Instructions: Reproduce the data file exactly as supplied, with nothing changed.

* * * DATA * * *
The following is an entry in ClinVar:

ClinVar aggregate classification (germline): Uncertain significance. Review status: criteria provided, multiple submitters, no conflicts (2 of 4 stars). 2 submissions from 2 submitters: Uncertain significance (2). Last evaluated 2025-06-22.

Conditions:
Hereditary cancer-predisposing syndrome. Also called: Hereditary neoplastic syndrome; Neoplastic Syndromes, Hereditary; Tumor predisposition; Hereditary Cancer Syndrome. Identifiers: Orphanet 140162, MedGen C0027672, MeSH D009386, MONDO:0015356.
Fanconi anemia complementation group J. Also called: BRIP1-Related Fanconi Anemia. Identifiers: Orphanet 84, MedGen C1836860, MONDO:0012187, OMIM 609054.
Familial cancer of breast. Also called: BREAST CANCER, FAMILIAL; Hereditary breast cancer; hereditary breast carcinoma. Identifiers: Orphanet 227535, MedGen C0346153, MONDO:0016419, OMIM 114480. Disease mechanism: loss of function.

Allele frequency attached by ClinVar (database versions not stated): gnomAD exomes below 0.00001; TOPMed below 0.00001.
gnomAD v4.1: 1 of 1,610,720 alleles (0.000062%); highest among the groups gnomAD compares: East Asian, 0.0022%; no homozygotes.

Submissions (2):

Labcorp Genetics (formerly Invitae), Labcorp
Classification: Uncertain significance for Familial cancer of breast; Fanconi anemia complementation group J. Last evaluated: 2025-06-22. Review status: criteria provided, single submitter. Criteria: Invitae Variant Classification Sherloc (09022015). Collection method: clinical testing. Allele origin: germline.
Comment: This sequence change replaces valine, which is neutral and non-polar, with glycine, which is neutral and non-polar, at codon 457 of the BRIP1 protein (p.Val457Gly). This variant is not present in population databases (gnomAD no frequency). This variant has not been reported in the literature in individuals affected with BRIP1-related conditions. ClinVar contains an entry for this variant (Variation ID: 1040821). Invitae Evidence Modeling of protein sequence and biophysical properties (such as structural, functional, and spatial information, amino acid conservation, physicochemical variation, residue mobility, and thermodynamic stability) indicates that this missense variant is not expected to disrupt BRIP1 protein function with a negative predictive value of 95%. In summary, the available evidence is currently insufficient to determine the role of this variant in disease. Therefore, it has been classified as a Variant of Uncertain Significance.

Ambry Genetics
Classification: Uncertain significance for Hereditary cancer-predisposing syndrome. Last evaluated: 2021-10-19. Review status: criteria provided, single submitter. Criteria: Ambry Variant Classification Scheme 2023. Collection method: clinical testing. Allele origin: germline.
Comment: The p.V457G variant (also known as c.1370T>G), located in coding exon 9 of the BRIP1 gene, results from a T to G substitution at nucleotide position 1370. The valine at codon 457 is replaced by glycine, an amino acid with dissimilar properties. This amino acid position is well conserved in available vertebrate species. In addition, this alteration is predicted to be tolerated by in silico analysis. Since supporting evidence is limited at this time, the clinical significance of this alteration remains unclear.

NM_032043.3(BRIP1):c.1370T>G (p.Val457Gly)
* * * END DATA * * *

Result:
The following is an entry in ClinVar:

ClinVar aggregate classification (germline): Uncertain significance. Review status: criteria provided, multiple submitters, no conflicts (2 of 4 stars). 2 submissions from 2 submitters: Uncertain significance (2). Last evaluated 2025-06-22.

Conditions:
Hereditary cancer-predisposing syndrome. Also called: Hereditary neoplastic syndrome; Neoplastic Syndromes, Hereditary; Tumor predisposition; Hereditary Cancer Syndrome. Identifiers: Orphanet 140162, MedGen C0027672, MeSH D009386, MONDO:0015356.
Fanconi anemia complementation group J. Also called: BRIP1-Related Fanconi Anemia. Identifiers: Orphanet 84, MedGen C1836860, MONDO:0012187, OMIM 609054.
Familial cancer of breast. Also called: BREAST CANCER, FAMILIAL; Hereditary breast cancer; hereditary breast carcinoma. Identifiers: Orphanet 227535, MedGen C0346153, MONDO:0016419, OMIM 114480. Disease mechanism: loss of function.

Allele frequency attached by ClinVar (database versions not stated): gnomAD exomes below 0.00001; TOPMed below 0.00001.
gnomAD v4.1: 1 of 1,610,720 alleles (0.000062%); highest among the groups gnomAD compares: East Asian, 0.0022%; no homozygotes.

Submissions (2):

Labcorp Genetics (formerly Invitae), Labcorp
Classification: Uncertain significance for Familial cancer of breast; Fanconi anemia complementation group J. Last evaluated: 2025-06-22. Review status: criteria provided, single submitter. Criteria: Invitae Variant Classification Sherloc (09022015). Collection method: clinical testing. Allele origin: germline.
Comment: This sequence change replaces valine, which is neutral and non-polar, with glycine, which is neutral and non-polar, at codon 457 of the BRIP1 protein (p.Val457Gly). This variant is not present in population databases (gnomAD no frequency). This variant has not been reported in the literature in individuals affected with BRIP1-related conditions. ClinVar contains an entry for this variant (Variation ID: 1040821). Invitae Evidence Modeling of protein sequence and biophysical properties (such as structural, functional, and spatial information, amino acid conservation, physicochemical variation, residue mobility, and thermodynamic stability) indicates that this missense variant is not expected to disrupt BRIP1 protein function with a negative predictive value of 95%. In summary, the available evidence is currently insufficient to determine the role of this variant in disease. Therefore, it has been classified as a Variant of Uncertain Significance.

Ambry Genetics
Classification: Uncertain significance for Hereditary cancer-predisposing syndrome. Last evaluated: 2021-10-19. Review status: criteria provided, single submitter. Criteria: Ambry Variant Classification Scheme 2023. Collection method: clinical testing. Allele origin: germline.
Comment: The p.V457G variant (also known as c.1370T>G), located in coding exon 9 of the BRIP1 gene, results from a T to G substitution at nucleotide position 1370. The valine at codon 457 is replaced by glycine, an amino acid with dissimilar properties. This amino acid position is well conserved in available vertebrate species. In addition, this alteration is predicted to be tolerated by in silico analysis. Since supporting evidence is limited at this time, the clinical significance of this alteration remains unclear.

NM_032043.3(BRIP1):c.1370T>G (p.Val457Gly)